The year 2011 marks the occasion that the American Kennel Club recognizes the Entlebucher Mountain Dog (or “Entle”) as a member of its herding group. What are the breed standards for the Entlebucher? What are its main hereditary problems?
Entlebucher Mountain Dog Puppies are bred to Work
As the name implies, the Entlebucher’s home is in the Swiss mountains. The AKC recognizes it as the smallest breed within the ‘Swiss Mountain Dogs’ grouping, which the animal shares with the Bernese Mountain Dog, Appenzeller Sennenhund and Greater Swiss Mountain Dog.
Entlebucher Mountain Dog puppies were initially raised to assist with herding cattle in the Swiss Alps. Their short coats prevent the accumulation of burrs while their heavily muscled bodies give them the energy to keep up with numerous herding tasks during a typical day.
AKC Standard for Entles
The male stands 17 to 21 inches tall; the female may measure 16 to 20 inches. The animal must present muscled, energetic and agile. The AKC requires a 9:10 ratio with respect to the muzzle and skull. Eye color is a darker brown. Entlebucher Mountain Dogs feature a double coat; animals with a single coat are disqualified. White markings are considered undesirable but will not lead to disqualification.
Are You Cut Out to Welcome Entlebucher Mountain Dog Puppies Into Your Home?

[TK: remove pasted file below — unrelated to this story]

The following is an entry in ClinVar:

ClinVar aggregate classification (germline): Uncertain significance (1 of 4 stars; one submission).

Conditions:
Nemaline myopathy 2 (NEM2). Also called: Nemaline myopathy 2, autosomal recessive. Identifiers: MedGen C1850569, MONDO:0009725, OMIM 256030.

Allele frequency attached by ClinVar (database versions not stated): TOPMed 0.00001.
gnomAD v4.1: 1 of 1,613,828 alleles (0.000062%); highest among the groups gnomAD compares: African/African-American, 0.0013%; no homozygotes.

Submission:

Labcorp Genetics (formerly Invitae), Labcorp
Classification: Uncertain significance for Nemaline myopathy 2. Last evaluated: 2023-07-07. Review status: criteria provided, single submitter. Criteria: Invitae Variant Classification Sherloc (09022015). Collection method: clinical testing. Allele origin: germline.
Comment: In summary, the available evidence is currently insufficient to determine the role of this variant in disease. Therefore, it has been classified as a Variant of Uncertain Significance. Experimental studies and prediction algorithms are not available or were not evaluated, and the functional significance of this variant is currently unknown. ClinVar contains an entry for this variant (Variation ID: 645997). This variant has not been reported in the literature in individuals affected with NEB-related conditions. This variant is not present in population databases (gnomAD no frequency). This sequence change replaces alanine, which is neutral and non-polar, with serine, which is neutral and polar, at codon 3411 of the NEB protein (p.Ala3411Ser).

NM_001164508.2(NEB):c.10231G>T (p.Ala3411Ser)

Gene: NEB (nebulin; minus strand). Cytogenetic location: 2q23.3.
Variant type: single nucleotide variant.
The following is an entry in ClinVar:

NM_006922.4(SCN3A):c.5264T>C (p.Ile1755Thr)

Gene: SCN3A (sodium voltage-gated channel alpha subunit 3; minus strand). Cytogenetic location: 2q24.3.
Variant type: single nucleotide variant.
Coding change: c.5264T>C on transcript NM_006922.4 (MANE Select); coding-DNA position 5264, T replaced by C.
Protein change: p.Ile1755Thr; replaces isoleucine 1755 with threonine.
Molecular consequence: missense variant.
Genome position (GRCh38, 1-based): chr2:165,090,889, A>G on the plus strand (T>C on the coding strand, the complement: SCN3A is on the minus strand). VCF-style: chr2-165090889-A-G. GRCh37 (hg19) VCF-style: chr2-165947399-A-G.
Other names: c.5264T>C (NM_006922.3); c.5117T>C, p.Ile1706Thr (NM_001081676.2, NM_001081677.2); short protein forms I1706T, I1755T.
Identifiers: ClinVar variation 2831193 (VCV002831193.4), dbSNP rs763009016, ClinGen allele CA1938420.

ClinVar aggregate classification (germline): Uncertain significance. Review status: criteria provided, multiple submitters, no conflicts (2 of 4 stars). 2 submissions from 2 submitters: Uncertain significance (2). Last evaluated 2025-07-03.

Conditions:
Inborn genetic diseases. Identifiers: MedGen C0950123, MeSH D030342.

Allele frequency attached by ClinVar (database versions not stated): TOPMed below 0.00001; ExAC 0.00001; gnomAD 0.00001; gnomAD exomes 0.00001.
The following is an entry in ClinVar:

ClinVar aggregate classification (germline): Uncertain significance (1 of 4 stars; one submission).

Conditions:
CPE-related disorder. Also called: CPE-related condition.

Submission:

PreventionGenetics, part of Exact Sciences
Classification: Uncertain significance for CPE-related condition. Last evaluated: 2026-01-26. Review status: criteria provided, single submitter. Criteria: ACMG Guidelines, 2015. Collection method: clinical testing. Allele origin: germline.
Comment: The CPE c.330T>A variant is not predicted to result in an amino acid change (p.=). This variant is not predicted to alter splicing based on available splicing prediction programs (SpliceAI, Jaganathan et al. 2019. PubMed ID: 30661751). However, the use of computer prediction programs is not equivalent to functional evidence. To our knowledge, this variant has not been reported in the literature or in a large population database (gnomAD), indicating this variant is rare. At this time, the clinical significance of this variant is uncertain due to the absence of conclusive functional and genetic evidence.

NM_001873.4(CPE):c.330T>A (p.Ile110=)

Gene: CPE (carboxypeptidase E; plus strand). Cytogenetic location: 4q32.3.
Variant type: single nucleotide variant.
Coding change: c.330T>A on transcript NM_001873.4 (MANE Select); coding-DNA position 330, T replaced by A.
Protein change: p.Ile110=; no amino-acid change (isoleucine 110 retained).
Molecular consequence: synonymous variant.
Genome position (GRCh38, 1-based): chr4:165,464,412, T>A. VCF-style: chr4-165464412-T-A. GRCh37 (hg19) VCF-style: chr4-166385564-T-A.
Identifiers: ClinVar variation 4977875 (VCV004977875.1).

Entles are not lapdogs or pillow hounds. Due to their innate need to work – long and hard – these animals require a lot of exercise, plenty of space to roam and perhaps even a chance to do a “job.” These dogs are fiercely loyal and may refuse to interact with strangers.
Potential show dogs must be socialized well and often with people during their puppy stage or the owners risks losing the gentle and kind disposition that show judges look for. Apartment dwellers, the sedentary and individuals looking for a low-maintenance companion dog should look for a somewhat more sedate breed.
The Entlebucher Mountain Dog Club of America alerts would-be owners of Entle puppies that there are hereditary health issues to be aware of.
Progressive retinal atrophy is a genetic condition that eventually leads to blindness. Breeders screen for the presence of the gene that causes the disease and reveal the information to potential buyers of their dogs. It is noteworthy that even if an animal becomes blind, it can still live a full and active life, albeit with a bit of an adjustment.
Another eye condition that the Entle may display is the posterior polar cataract. Dog owners who welcome this type of animal into their homes should work with a veterinarian who knows to frequently test the dog’s vision.
The National Entlebucher Mountain Dog Association also warns that there is an additional condition these animals may suffer: Entlebucher Urinary Syndrome. A genetic condition that affects the bladder and ureter, EUS may result in occasional urine leakage, a consistent trickle of urine or even renal failure. Kidney surgery (in severe cases) or incontinence medication (in moderate cases) restores the animal’s health.
American Kennel Club: “Meet the Breeds – Entlebucher Mountain Dog”
Entlebucher Mountain Dog Club of America: “Health Concerns”
National Entlebucher Mountain Dog Association: “Entlebucher Urinary Syndrome”